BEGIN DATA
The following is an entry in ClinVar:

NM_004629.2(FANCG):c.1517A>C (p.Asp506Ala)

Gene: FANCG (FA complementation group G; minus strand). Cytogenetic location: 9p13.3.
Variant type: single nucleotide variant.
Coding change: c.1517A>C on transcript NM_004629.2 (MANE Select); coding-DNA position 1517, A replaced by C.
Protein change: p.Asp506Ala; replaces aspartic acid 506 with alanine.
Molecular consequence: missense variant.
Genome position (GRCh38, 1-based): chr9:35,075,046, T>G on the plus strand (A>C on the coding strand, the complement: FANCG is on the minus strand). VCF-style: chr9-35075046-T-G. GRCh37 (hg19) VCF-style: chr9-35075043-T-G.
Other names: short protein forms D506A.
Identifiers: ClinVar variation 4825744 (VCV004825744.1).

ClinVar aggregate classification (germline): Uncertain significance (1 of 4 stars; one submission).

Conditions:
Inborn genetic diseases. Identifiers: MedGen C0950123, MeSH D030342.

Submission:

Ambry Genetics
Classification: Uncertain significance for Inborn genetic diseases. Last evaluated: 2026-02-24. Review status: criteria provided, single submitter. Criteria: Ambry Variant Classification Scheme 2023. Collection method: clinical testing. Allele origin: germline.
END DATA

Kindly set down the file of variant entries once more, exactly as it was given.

The following is an entry in ClinVar:

NM_004629.2(FANCG):c.1517A>C (p.Asp506Ala)

Gene: FANCG (FA complementation group G; minus strand). Cytogenetic location: 9p13.3.
Variant type: single nucleotide variant.
Coding change: c.1517A>C on transcript NM_004629.2 (MANE Select); coding-DNA position 1517, A replaced by C.
Protein change: p.Asp506Ala; replaces aspartic acid 506 with alanine.
Molecular consequence: missense variant.
Genome position (GRCh38, 1-based): chr9:35,075,046, T>G on the plus strand (A>C on the coding strand, the complement: FANCG is on the minus strand). VCF-style: chr9-35075046-T-G. GRCh37 (hg19) VCF-style: chr9-35075043-T-G.
Other names: short protein forms D506A.
Identifiers: ClinVar variation 4825744 (VCV004825744.1).

ClinVar aggregate classification (germline): Uncertain significance (1 of 4 stars; one submission).

Conditions:
Inborn genetic diseases. Identifiers: MedGen C0950123, MeSH D030342.

Submission:

Ambry Genetics
Classification: Uncertain significance for Inborn genetic diseases. Last evaluated: 2026-02-24. Review status: criteria provided, single submitter. Criteria: Ambry Variant Classification Scheme 2023. Collection method: clinical testing. Allele origin: germline.